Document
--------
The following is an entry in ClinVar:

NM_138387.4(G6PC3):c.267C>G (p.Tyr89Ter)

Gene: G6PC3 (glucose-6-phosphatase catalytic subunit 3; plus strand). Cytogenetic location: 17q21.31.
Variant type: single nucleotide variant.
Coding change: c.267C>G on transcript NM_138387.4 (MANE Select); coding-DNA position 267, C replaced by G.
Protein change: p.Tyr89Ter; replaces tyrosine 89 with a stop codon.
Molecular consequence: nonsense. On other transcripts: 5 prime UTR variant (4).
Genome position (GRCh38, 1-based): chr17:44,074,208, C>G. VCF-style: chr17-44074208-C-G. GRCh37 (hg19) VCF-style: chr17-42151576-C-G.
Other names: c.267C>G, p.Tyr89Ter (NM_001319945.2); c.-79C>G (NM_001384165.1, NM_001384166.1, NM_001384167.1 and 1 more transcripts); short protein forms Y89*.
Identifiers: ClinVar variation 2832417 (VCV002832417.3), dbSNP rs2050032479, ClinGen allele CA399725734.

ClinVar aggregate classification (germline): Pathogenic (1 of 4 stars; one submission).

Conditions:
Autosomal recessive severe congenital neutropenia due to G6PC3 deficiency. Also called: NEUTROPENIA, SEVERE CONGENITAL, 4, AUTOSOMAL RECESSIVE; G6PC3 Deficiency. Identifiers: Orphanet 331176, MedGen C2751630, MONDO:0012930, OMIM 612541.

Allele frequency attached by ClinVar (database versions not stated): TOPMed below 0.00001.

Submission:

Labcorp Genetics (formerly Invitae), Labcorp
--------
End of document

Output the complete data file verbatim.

The following is an entry in ClinVar:

NM_138387.4(G6PC3):c.267C>G (p.Tyr89Ter)

Gene: G6PC3 (glucose-6-phosphatase catalytic subunit 3; plus strand). Cytogenetic location: 17q21.31.
Variant type: single nucleotide variant.
Coding change: c.267C>G on transcript NM_138387.4 (MANE Select); coding-DNA position 267, C replaced by G.
Protein change: p.Tyr89Ter; replaces tyrosine 89 with a stop codon.
Molecular consequence: nonsense. On other transcripts: 5 prime UTR variant (4).
Genome position (GRCh38, 1-based): chr17:44,074,208, C>G. VCF-style: chr17-44074208-C-G. GRCh37 (hg19) VCF-style: chr17-42151576-C-G.
Other names: c.267C>G, p.Tyr89Ter (NM_001319945.2); c.-79C>G (NM_001384165.1, NM_001384166.1, NM_001384167.1 and 1 more transcripts); short protein forms Y89*.
Identifiers: ClinVar variation 2832417 (VCV002832417.3), dbSNP rs2050032479, ClinGen allele CA399725734.

ClinVar aggregate classification (germline): Pathogenic (1 of 4 stars; one submission).

Conditions:
Autosomal recessive severe congenital neutropenia due to G6PC3 deficiency. Also called: NEUTROPENIA, SEVERE CONGENITAL, 4, AUTOSOMAL RECESSIVE; G6PC3 Deficiency. Identifiers: Orphanet 331176, MedGen C2751630, MONDO:0012930, OMIM 612541.

Allele frequency attached by ClinVar (database versions not stated): TOPMed below 0.00001.

Submission:

Labcorp Genetics (formerly Invitae), Labcorp